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What Are My Chances of Getting Approved For Social Security Disability Benefits?

This is one of the most frequently asked questions we are asked when interviewing potential clients.  Unfortunately, it is also one of the most difficult questions to answer.

People who are injured or have a medical condition that makes them unable to work for a living are potentially eligible for Social Security Disability (SSD) benefits.  To qualify, first, the individual must have worked under the Social Security System for a requisite period of time.  This is called having sufficient “quarters” to qualify for SSD.  For most people, you must have 40 quarters to qualify.  So, If you have the sufficient quarters, you could be eligible to receive SSD.

When Is The Right Time To Get A Workers’ Compensation Attorney?

People who have sustained a work-related injury, which puts them out of work indefinitely, have immediate concerns.  The first, and probably most important question is, will I be able to sustain myself, financially, while I’m out of work.  This is precisely why Workers’ Compensation benefits exist; to provide financial, and medical, security while the injured employee remains out of work.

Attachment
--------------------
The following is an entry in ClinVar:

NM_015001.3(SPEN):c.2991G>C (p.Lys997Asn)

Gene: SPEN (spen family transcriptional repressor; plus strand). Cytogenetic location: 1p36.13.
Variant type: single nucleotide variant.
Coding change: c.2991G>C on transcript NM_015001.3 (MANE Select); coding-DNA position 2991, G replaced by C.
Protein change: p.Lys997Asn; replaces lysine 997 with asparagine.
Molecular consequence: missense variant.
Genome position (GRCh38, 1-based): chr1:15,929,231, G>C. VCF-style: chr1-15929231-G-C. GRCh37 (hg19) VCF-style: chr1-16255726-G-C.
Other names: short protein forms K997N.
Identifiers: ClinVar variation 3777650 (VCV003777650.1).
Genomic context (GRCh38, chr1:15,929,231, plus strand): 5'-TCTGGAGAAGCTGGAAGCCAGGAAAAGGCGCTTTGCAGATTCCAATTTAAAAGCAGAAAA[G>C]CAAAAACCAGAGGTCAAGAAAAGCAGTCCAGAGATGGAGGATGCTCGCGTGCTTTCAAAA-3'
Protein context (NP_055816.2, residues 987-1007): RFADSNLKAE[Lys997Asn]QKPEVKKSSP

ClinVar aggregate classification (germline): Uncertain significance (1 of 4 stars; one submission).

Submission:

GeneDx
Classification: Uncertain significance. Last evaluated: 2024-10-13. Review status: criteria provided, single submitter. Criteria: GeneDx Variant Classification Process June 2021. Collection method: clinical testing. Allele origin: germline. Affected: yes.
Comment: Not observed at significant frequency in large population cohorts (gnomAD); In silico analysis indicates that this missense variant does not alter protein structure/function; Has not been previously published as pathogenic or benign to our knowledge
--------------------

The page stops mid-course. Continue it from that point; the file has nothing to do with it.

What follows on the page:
However, the period immediately following a work injury is an extremely confusing period.  In addition to dealing with the actual injury and resultant medical care, workers’ compensation insurance companies almost instinctively swarm the injured employee with paperwork, forms, etc.  This is because these insurance companies go to work immediately to try and defend themselves against a potential claim.  That is why it is imperative that any injured employee contact an experienced workers’ compensation attorney as soon as possible.

Part 1 of this blog dealt with how weekly workers’ compensation benefits and monthly Social Security Disability benefits can offset each other.  But what happens if you settle your workers’ comp case?

In Part 1, we used an exmaple of someone in an “offset situation.”  That individual was receiving both weekly workers’ comp benefits at the rate of $500 per week, and a monthly SSD check for $633.35.  In this example, his full SSD rate, or PIA, was supposed to be much higher, at $1,200 per month.  But, because of his receipt of weekly workers’ comp checks, he was in offset, and thus, his SSD benefit was reduced.

If this individual were to “settle” his workers’ comp case, he would cease to receive a weekly workers’ comp check. Rather, he would receive a final lump sum cash payment to close out/settle his case.  The question then becomes, what effect does this settlement have on his ongoing Social Security Disability benefit.

The Short answer is “Yes.”

However, depending upon certain factors, one may not be able to collect his or her Social Security Disability benefit in full.  This is because the receipt of weekly workers’ compensation benefits under M.G.L. Chapter 152 can create an “offset” on Social Security Disability (SSD) benefits.  In other words, workers comp benefits could cut in to and thereby reduce one’s social security disability benefits.  Sometimes, it can eliminate Social Security Disability altogether.